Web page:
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When copying a lot of files all from different locations to the same location, using Windows Explorer, Windows always creates multiple copy processes, slowing everything down.

How can I queue copy actions in Windows 7?

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9 Answers 9

up vote 26 down vote accepted

I use teracopy for this.
Simply a much better than the default copy handler for windows.

And it handles file copies sequentially in stead of trying to multitask everything together resulting in NO performance.

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I haven't tried it on W7 yet but agree that teracopy is the dogs danglies. queues items, much more granular control over duplicates, reports any skips/failures, and all seamless as in overrides the default copy/paste mechanism so Ctrl+c/Ctrl+v still works. –  geocoin Jul 20 '09 at 15:30
I've tried it on win7 and I can confirm that is works smoothly. –  fretje Jul 20 '09 at 15:32
yeah, but Toucan will give you for free some features that you have to pay for with teracopy... –  djangofan Dec 28 '09 at 21:58
Teracopy works well for me on both 32 and 64 bit Windows 7. –  Darren Hall Dec 28 '09 at 22:41
Best program for anything after basic copying –  TheLQ Jul 30 '10 at 4:45

There's also Copy Handler (win32). http://www.copyhandler.com/ Free + Open source, multi language, tray operation, loads of options for filtering, threads, different buffer modes, display, file handling, start & resume on boot..

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For those addicted to (or just with a fondness for) the command line, there is always:


which is shipped "in the box" with Vista and Windows 7, too:


   ROBOCOPY     ::     Robust File Copy for Windows    

  Started : Mon Aug 01 21:50:48 2011

       Simple Usage :: ROBOCOPY source destination /MIR

             source :: Source Directory (drive:\path or \\server\share\path).
        destination :: Destination Dir  (drive:\path or \\server\share\path).
               /MIR :: Mirror a complete directory tree.

    For more usage information run ROBOCOPY /?    

****  /MIR can DELETE files as well as copy them !
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RoboCopy is great, but does it help with queued copying? –  george Dec 11 '11 at 9:47
You could queue multiple instances of RoboCopy for multiple copy operations. –  Richard Dec 12 '11 at 7:47
Do you mean queueing using a batch file or such? If so, can't you do that with any copy program? –  george Dec 15 '11 at 13:34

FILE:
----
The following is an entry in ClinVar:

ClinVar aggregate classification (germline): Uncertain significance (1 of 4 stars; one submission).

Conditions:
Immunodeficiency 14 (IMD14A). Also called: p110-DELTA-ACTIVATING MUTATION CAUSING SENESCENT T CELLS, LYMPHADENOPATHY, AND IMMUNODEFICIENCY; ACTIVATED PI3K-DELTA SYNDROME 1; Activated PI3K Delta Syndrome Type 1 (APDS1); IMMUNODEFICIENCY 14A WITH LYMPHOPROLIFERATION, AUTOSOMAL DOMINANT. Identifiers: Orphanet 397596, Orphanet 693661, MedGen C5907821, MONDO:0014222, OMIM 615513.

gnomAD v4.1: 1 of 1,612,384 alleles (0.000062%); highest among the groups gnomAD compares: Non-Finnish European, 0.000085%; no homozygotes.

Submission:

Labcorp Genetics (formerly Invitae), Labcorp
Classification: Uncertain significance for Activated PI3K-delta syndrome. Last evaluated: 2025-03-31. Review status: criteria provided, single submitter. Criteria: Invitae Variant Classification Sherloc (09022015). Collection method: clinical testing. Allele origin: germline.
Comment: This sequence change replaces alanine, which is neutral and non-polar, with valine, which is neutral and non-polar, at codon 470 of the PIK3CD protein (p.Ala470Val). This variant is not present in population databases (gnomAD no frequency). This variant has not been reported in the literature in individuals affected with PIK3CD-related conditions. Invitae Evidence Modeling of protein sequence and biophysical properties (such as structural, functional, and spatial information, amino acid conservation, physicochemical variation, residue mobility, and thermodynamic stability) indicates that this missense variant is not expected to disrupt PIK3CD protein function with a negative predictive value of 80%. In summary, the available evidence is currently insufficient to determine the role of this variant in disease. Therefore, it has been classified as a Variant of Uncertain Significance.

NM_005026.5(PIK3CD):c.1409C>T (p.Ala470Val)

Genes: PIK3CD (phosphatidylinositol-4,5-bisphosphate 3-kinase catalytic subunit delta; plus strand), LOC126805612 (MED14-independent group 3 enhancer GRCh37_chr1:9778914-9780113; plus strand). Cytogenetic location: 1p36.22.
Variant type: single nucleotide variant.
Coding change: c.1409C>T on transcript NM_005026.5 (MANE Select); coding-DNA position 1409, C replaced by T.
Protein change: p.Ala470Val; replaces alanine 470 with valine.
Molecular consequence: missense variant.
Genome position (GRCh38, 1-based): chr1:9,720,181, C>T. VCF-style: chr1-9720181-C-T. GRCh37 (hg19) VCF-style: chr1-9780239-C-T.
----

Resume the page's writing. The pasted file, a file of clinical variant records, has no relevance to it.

Yes, either with a batch file to carry out multiple copy operations in series or multiple instances of RoboCopy running from the command line if you wanted to do them in parallel (when copying from/to different sources and destinations for example). I think it would depend on whether we are talking about "one off" file copies or files which need copying regularly from one place to another. –  Richard Dec 15 '11 at 14:06

Total Commander

Copy Dialog

With the button F2 Queue, the selected files will be added to the last opened background transfer manager. This is useful to copy many big files one after the other, which is more efficient than multiple in parallel in the background.

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PerigeeCopy is a good, easy and powerful alternative: http://jstanley.pingerthinger.com/pscopy.html

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I'm updating the link to "MyFileQueue":


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Hi! Promoting your own products is fine if you disclose that, but could you maybe expand your answer a bit and explain how it solves the problem, how to use it, etc? –  slhck May 4 '12 at 14:17
I wrote the file queue program to help my colleagues and I to copy our large files between external hard drives. Using MyFileQueue we simply build a list of files in a queue using a file manager like interface, then when we've picked all the files we click the start button. MyFileQueue then runs through the queue one file at a time eliminating the USB bottleneck. There are a few other features such as runtime stats, pause/resume etc. Thanks for allowing me to share this information in your forum. Cheers, Steve –  Steven Ludmon May 17 '12 at 8:27

I use TeraCopy on all my Windows 7 machines.

TeraCopy is designed to copy and move files at the maximum possible speed. It skips bad files during the copying process, and then displays them at the end of the transfer so that you can see which ones need attention. TeraCopy can automatically check the copied files for errors by calculating their CRC checksum values. It also provides a lot more information about the files being copied than its Windows counterpart. TeraCopy integrates with Windows Explorer's right-click menu and can be set as the default copy handler.

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A very old utility is ffcopy and while it appears to be abandoned (last update 2007-03-08) it may suit your needs.

FF Copy is a tool that allows you to queue up file copy operations in Windows. Copy operations can be paused, stopped and resumed and will auto-resume in case of temporarily unavailable source/target.

enter image description here

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Why was this down voted? –  James Wong Sep 25 '14 at 6:34

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